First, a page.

Touring the Great Outdoors in NYC
For many tourists, especially first-timers, it’s the theaters, boutiques, restaurants, and museums of New York that are the city’s main draw. But if you also want to cover a bit more ground outdoors, John Rambow offers a few unusual, nature-oriented tours that will do the trick. Best of all, they’re all free.
For the Birds: Consider taking in some bird life — and I’m not talking pigeons and starlings, I’m talking something a lot more exotic. There are colonies of Quaker parrots here and there in the metro area, and they seem to be especially numerous in the greener portions of central Brooklyn. Just how they got here isn’t certain–one much-repeated story involves a shipment of Argentine parrots escaping from the crates at JFK airport at some point in the late ’60s. Whatever their
origins, it seems the parrots are here to stay: their shrieking, leaf-green bodies are easy to spot as they fly from tree to tree, building large, rather untidy nests. Brooklyn Parrots runs regular “safaris” to various parrot hot spots. The next one, held on Saturday, September 12, includes a visit to Brooklyn College and Green-wood Cemetery. The tours are usually held the first Saturday of each month, but check the Brooklyn Parrots blog for exact dates, and if you have a chance, bring along a little millet or finch food for the birds–all that flying around and looking cute consumes many calories.
Go for a Float: Walking around town, it’s very easy to forget that New York is on a group of islands. To get yourself reoriented, take to the water. The Downtown Boathouse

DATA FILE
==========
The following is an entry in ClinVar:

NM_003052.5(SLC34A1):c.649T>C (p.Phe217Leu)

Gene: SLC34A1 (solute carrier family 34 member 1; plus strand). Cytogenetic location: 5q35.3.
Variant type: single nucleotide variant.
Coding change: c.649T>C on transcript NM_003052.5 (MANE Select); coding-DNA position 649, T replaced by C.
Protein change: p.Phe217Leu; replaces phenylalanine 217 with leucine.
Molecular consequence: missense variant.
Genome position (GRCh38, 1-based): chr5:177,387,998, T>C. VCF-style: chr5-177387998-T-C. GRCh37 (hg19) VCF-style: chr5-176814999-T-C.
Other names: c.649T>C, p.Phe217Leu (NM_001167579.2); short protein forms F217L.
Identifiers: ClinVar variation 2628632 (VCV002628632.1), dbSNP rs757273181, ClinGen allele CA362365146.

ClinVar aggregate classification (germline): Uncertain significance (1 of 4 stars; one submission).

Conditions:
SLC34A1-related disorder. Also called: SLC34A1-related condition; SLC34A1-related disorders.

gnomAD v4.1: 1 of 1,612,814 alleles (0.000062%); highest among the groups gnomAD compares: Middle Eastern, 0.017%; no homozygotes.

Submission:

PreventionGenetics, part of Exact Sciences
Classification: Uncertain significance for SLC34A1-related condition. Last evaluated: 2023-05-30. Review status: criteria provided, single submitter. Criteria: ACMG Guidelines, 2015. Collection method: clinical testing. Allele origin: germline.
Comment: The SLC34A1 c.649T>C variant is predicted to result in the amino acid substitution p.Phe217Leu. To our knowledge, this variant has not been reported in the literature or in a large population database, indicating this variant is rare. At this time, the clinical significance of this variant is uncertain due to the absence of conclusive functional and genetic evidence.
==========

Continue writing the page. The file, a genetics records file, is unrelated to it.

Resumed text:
is a voluntary group set up to “provide access to the Hudson River for everyone.” The voluntary organization is most famous for its quickie 20-minute kayak paddles, for which no experience is required, but the Boathouse also organizes three-hour tours for more experienced paddlers — these take you either across the river to Hoboken, New Jersey, or north to a dock at 125th Street.
Walk it Out: Finally, if you want to get a feel for parts of the city that aren’t covered in guidebooks, check out Take a Walk New York, a city-sponsored series of treks through areas that are far from tourist haunts–trips in the past have visited forts that predate the American Revolution, out-of-control Christmas-light displays, and Victorian neighborhoods in Yonkers, just north of the city limits.
Their last trip, held on August 8, covered ground very exotic to most New Yorkers: Bayonne and Union City, both part of New Jersey’s so-called Gold Coast. Check here for upcoming schedules.
Photos: Parrot photo, Steve Baldwin, Brooklyn Parrots; Kayak photo, Charlie O’Donnell, The Downtown Boathouse
- Nat Geo Expeditions